Another late change asked for church condo project
There was another surprise change for the condominium project going in around St. James’s Episcopal Church in Porter Square, developers said Tuesday during a presentation to the Planning Board.
While only relocating a garage ramp, not a big change in the context of the project — 46 units, a retail spot on Massachusetts Avenue and a floor of church space in a four-story, 78,000-square-foot L around a 122-year-old Richardson Romanesque stone structure — it comes after three years of work on the project and only two months after another surprise need to approve several special permits to allow work to go forward on designs shown a year earlier.
A community development official called only two weeks ago to alert Oaktree Development that its long-standing plans for a ramp wasn’t allowed by city zoning, Oaktree’s Gwendolen G. Noyes said. Company designers spent the next week sketching plans that moved the ramp slightly toward Massachusetts Avenue and away from the homes and Jehovah’s Witness Kingdom Hall on Beech Street, showing neighbors its work at a meeting of the North Cambridge Stabilization Committee. The city’s Traffic, Parking & Transportation Department didn’t see the plans until Tuesday morning, only hours before the Planning Board was to vote on the change.
It was so rushed, Noyes said, that Oaktree hadn’t even told the development’s immediate neighbors at the Kingdom Hall that the ramp for the 64-car parking garage was to be moved away from them to use an existing curb cut.
“I’m very troubled and uncomfortable one abutter that has been a participant in this since day one has not officially been notified about the proposed change,” board member H. Theodore Cohen said. “I would be much more comfortable if we had some communication with them.”
That point, along with the concerns of the traffic department director, Susan Clippinger, led to the issue being tabled until a meeting in early May — even though it was agreed the neighbors at the Kingdom Hall would have little reason to object to the change and that, in the words of board member Charles Studen, this was “the only solution. Unless there’s something I don’t understand. I don’t see how else you could do it.”
Neighbors do, though, which is one reason they’re frustrated by how the city and Oaktree have handled the project.
The condominiums were once to be confined to the narrow lot at at 2013 Massachusetts Ave., the site of a former car wash where cars drove in and out all day. But Cambridge-based Oaktree offered the church an endowment for upkeep of its building and missions in exchange for adding a wing behind it that extends toward — and puts the building’s entryway and garage ramp on — Beech Street, which is residential but a victim of heavy traffic between Somerville’s Davis Square and Massachusetts Avenue in Cambridge. Oaktree hasn’t presented a version of the condominium project with an entryway or ramp anywhere but on Beech Street, despite the car wash curb cuts.
“What really strikes us is that after the proponents have been telling us for two years that it’s too late to make any changes that the neighbors wanted,” resident John Armstrong said after Oaktree’s presentation. “They just redesigned the building in a week.”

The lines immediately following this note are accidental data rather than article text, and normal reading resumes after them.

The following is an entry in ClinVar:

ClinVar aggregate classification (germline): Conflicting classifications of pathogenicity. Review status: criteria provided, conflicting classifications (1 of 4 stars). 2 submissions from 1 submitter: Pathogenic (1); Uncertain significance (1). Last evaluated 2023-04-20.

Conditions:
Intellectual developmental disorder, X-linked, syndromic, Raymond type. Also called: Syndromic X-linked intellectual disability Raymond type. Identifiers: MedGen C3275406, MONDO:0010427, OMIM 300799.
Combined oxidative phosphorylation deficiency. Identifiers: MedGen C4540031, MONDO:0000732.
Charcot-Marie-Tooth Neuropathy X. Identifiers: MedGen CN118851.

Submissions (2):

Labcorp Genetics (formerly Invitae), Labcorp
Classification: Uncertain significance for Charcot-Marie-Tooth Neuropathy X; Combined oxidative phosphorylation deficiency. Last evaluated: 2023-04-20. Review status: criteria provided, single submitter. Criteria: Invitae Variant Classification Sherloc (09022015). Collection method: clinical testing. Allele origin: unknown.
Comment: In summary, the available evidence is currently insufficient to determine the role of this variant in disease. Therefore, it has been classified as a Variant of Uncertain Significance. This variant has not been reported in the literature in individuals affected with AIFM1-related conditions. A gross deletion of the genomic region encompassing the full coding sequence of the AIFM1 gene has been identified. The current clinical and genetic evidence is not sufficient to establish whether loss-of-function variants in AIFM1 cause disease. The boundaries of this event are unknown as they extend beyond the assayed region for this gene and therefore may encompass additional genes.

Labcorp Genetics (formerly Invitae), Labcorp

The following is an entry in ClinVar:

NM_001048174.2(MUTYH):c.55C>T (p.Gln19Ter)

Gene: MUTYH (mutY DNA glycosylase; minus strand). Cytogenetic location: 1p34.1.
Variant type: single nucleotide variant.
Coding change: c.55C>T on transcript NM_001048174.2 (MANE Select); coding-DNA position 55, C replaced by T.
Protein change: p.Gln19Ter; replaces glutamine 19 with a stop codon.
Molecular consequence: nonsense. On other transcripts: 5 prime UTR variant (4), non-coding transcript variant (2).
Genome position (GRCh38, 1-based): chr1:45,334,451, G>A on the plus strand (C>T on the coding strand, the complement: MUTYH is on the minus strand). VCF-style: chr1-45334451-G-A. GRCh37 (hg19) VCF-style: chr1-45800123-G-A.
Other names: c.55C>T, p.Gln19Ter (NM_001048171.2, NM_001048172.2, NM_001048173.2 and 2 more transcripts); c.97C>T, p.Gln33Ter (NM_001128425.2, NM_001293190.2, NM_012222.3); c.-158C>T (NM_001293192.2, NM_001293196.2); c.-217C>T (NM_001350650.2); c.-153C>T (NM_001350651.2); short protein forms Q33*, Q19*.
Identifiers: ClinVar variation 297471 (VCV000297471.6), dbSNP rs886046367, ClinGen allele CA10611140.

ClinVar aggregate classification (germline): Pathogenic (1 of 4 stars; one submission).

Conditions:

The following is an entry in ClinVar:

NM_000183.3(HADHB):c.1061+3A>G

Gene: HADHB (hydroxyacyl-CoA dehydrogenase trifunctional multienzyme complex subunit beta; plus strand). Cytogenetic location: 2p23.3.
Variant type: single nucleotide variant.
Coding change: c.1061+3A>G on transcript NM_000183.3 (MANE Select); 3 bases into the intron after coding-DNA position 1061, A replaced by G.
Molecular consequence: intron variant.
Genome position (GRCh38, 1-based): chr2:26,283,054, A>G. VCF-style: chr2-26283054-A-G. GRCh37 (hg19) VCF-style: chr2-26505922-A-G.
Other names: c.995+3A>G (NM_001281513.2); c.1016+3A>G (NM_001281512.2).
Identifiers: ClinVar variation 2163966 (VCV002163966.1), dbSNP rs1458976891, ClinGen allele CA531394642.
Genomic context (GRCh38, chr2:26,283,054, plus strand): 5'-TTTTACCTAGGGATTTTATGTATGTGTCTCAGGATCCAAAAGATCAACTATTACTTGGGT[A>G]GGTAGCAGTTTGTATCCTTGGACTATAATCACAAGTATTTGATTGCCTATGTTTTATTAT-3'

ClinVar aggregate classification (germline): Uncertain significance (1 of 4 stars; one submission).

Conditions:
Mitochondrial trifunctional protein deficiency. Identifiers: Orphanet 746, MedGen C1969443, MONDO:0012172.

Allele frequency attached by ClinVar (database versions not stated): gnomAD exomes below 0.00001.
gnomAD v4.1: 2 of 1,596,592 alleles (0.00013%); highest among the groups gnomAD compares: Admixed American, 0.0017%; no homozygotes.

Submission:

“When the special permits were required, we said we believed the use was illegal and required a variance. We just gave so much input, and they just glossed over everything,” Armstrong said, referring to city zoning and development officials. “Why didn’t they know? How did approval of a building that was essentially illegal get so far? The process just failed so badly.”
The issues of the special permits and garage ramp were too different to be lumped together, said a city planning official, Stuart Dash.
While what was wrong was a technical issue of where along Beech Street a ramp was allowed, “the neighbors had been complaining, ‘We don’t like traffic coming on Beech Street, we think it should be on Mass. Ave.’ And so we were all looking at that as ‘is that good or bad’ instead of as a technical ‘yes or no’ kind of a thing,” Dash explained. He and others suggested the departure of Lester Barber, a skilled and highly regarded assistant city manager for community development, also meant less opportunity for the problem to be caught, although Barber left only recently and still consults for the city.
The problem is that the construction site is split between two kinds of zoning, and Oaktree isn’t allowed to cross over residential zoning to get cars to and from multifamily housing in a business district; by moving the ramp several feet to the south to an existing curb cut in business zoning, the problem is avoided. This was apparently caught by the Inspectional Services Department, which gets plans only late in the process and is facing a similar situation at the Fawcett Oil site around Tyler Court, also in North Cambridge, which is on track to be razed and turned into 104 rental units.
The principle that you can’t cross over less dense areas to get to more dense areas has been in place along Massachusetts Avenue for decades, board chairman Hugh Russell noted.
Member Thomas Anninger was dismayed the problem was discovered so late.
“It’s not as if someone couldn’t have asked that question at the outset,” Anninger said.
“We did,” Noyes said.